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ALFRED MANHEIM v. STATE FARM MUTUAL AUTOMOBILE INSURANCE COMPANY (12/17/86)

filed: December 17, 1986.

ALFRED MANHEIM, PERSONAL REPRESENTATIVE AND ADMINISTRATOR OF THE ESTATE OF IDA ROSIN, DECEASED, AND MARCIA ABRAMSOHN AND SARA-JANE ROSIN, APPELLANTS,
v.
STATE FARM MUTUAL AUTOMOBILE INSURANCE COMPANY



Appeal from the order entered February 13, 1986 in the Court of Common Pleas of Bucks County, Civil Division, at No. 83-3464-15-1.

COUNSEL

Miriam M. Reimel, Bristol, for appellants.

Fredric O. Rubin, Morrisville, for appellee.

Wickersham, Olszewski and Beck, JJ.

Author: Beck

[ 359 Pa. Super. Page 224]

This is an action in assumpsit against an insurance company for denial of benefits claimed under an automobile insurance policy. On May 17, 1981, Ida Rosin, a domiciliary of Florida, was killed in an automobile accident in Pennsylvania while riding in a car driven by her daughter, Marcia Abramsohn. Abramsohn, the driver, was covered by an insurance policy with appellee State Farm Mutual Automobile Insurance Company (State Farm).

Ida Rosin's estate submitted to State Farm claims for payment of various bills under Marcia Abramsohn's policy. State Farm paid Ida Rosin's medical and funeral expenses but denied a claim for work loss benefits. The estate and

[ 359 Pa. Super. Page 225]

    two heirs (appellants) filed a complaint in assumpsit alleging that State Farm is contractually obligated to pay work loss benefits to Ida Rosin's estate. Both parties filed motions for summary judgment, which the trial court denied.

An arbitration panel found in favor of State Farm, and appellants appealed to the court of common pleas, which heard argument on legal issues. The court found that, because Abramsohn's policy referred to the Pennsylvania No-Fault Act and the decedent was a domiciliary of Florida, the Florida No-Fault Law controlled by application of the choice-of-law provision of the Pennsylvania statute. The Florida No-Fault Law does not permit work loss benefits when the victim dies as a result of the accident. Thus, the trial court issued an order that "the plaintiff is not entitled to work loss benefits and we find in favor of defendant." The court denied post-trial relief. Judgment was entered, and this timely appeal followed. We reverse and remand for trial.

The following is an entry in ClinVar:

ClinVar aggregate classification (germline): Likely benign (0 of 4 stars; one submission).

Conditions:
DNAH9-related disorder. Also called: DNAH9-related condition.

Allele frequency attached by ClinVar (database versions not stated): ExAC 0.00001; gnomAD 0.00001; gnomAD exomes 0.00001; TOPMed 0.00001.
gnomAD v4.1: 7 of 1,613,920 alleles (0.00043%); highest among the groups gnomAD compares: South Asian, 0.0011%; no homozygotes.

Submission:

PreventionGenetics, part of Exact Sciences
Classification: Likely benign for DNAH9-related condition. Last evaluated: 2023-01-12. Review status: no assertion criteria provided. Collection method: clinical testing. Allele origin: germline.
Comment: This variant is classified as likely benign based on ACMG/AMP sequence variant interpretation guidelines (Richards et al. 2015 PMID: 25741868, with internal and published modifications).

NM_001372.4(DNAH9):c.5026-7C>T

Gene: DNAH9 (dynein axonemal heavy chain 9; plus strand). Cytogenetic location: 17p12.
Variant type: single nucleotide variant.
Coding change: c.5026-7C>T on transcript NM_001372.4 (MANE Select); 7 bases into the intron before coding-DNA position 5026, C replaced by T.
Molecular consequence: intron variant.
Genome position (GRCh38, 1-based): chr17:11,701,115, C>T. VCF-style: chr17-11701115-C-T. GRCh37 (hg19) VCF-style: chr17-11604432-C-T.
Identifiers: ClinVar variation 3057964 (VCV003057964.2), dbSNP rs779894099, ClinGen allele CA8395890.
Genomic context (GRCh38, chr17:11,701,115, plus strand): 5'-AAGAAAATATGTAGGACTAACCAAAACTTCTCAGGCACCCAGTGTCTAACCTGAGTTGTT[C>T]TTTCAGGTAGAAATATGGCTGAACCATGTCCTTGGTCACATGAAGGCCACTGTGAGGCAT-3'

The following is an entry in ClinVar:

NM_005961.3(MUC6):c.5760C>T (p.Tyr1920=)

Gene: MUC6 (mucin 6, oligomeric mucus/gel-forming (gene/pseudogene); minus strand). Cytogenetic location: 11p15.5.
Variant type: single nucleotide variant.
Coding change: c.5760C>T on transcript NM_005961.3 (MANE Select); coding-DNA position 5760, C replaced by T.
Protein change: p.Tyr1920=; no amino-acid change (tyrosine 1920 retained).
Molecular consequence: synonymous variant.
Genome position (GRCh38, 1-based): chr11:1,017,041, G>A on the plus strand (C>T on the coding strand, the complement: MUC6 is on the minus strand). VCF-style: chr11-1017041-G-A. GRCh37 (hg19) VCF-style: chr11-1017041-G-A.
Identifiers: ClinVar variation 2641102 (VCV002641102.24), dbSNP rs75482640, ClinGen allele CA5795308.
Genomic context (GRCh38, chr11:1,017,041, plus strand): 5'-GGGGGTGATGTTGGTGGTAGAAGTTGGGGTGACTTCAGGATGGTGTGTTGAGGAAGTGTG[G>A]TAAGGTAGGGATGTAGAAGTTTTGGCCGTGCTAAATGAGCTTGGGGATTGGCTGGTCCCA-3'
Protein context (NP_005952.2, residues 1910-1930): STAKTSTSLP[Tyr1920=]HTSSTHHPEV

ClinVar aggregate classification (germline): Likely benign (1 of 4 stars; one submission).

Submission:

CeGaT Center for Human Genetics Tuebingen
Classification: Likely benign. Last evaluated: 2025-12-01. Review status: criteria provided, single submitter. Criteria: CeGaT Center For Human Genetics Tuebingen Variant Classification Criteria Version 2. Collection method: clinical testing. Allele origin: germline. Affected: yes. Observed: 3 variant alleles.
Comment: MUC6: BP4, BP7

On appeal, appellants have preserved two issues: (1) whether the trial court erred in considering State Farm's defense that was based on Ida Rosin's Florida domicile when that defense was not included in State Farm's denial letter; and (2) whether the trial court erred by failing to find that the insurance contract, rather than the Pennsylvania and Florida no-fault statutes, controlled and allowed work loss benefits.*fn1

Both of appellants' issues on appeal relate to State Farm's single basis for denying work loss benefits. State Farm's basis is that because Ida Rosin was a domiciliary of Florida, the Pennsylvania courts must apply the Florida Motor Vehicle No-Fault Law, which, as ...


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